||330g Somerset Satin Enhanced
||Aubrey Powell In Pencil
||New - mint condition
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"confirms Led Zeppelin as 'champions of the known universe' "
“The phrase back then was ‘Nostalgia isn’t what it used to be’. We were interested in representing both that and the fact that with the advent of the television set, a living room now had two centres to it – the TV and the fireplace. We set about inventing something that was as important as both of these two objects called the object that could take centre place in a room. There was no brief… I used card and black velvet . We nicknamed it ‘the present’. The actual object, a hole in fact, wasn’t present at all, but absent. The collage was shot using a Hasselblad camera with a 50mm wide-angle lens. On seeing the finished item the band were naturally overjoyed.”. George Hardie, Q Magazine, 2003.
“It was also designed to symbolise the overwhelming presence of Led Zeppelin’s music. The band liked the concept so much that they decided to call the album Presence after the project.”. Storm Thorgerson, Q Magazine, 2003
Swan Song sent out a limited edition of 1,000 three-dimensional plastic models of the obelisk. Wings At The Speed Of Sound made way for Presence at #1 on the Billboard album chart in the week of May 1st, 1976. As a testament to Led Zeppelin’s power, Presence hit the summit in its second week on the chart, giving the band its fifth career chart topper.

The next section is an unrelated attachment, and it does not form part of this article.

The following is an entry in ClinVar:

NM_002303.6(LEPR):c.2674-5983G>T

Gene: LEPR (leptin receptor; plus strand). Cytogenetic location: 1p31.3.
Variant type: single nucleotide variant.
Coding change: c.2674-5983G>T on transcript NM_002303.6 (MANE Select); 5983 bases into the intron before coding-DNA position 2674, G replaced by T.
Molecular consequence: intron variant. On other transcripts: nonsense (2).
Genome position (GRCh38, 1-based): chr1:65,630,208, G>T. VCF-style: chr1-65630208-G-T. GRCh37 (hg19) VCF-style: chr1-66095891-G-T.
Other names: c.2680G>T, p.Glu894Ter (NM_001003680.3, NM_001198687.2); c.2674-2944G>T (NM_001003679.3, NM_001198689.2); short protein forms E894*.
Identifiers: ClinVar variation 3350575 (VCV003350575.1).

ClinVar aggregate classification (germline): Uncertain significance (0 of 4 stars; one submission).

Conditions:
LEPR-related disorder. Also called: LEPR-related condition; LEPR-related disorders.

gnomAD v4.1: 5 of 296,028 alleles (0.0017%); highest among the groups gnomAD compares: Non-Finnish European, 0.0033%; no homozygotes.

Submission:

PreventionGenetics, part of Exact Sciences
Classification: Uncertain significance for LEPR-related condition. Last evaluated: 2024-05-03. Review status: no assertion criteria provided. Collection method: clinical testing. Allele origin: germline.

“There’s a hell of a lot of spontaneity about Presence.” Jimmy Page, Q Magazine, 2003.
The design of Led Zeppelin’s Presence stemmed from an idea of the Hipgnosis team led by Storm Thorgerson and Aubrey Powell. Thorgerson continues to design album cover art for clients as diverse as The Cranberries and Janes Addiction. Aubrey Powell is now also an in-demand video director and he has recently worked on the Led Zeppelin DVD program, released May 2003. Both are respected for their individual and combined designs for Pink Floyd album cover artwork. That is also available as hand-signed limited edition fine art prints published by Rockoptic.
“Led Zeppelin’s seventh LP confirms this quartet’s status as champions of the known universe”. Stephen Davis, Rolling Stone, 20 May 1976.